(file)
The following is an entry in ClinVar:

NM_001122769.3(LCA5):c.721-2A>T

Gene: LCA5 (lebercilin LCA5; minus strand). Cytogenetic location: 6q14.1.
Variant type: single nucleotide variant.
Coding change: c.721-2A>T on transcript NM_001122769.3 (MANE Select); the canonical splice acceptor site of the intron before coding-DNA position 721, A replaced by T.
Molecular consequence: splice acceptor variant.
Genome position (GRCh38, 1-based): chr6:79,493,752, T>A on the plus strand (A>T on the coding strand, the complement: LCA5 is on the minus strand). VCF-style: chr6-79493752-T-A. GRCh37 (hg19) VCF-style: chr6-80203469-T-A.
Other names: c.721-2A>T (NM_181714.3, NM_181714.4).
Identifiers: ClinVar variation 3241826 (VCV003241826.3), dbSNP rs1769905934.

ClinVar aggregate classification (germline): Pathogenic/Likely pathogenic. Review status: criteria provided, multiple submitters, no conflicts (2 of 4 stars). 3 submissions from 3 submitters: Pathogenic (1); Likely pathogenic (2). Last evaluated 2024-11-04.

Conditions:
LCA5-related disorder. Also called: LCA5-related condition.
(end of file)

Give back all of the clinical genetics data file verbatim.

The following is an entry in ClinVar:

NM_001122769.3(LCA5):c.721-2A>T

Gene: LCA5 (lebercilin LCA5; minus strand). Cytogenetic location: 6q14.1.
Variant type: single nucleotide variant.
Coding change: c.721-2A>T on transcript NM_001122769.3 (MANE Select); the canonical splice acceptor site of the intron before coding-DNA position 721, A replaced by T.
Molecular consequence: splice acceptor variant.
Genome position (GRCh38, 1-based): chr6:79,493,752, T>A on the plus strand (A>T on the coding strand, the complement: LCA5 is on the minus strand). VCF-style: chr6-79493752-T-A. GRCh37 (hg19) VCF-style: chr6-80203469-T-A.
Other names: c.721-2A>T (NM_181714.3, NM_181714.4).
Identifiers: ClinVar variation 3241826 (VCV003241826.3), dbSNP rs1769905934.

ClinVar aggregate classification (germline): Pathogenic/Likely pathogenic. Review status: criteria provided, multiple submitters, no conflicts (2 of 4 stars). 3 submissions from 3 submitters: Pathogenic (1); Likely pathogenic (2). Last evaluated 2024-11-04.

Conditions:
LCA5-related disorder. Also called: LCA5-related condition.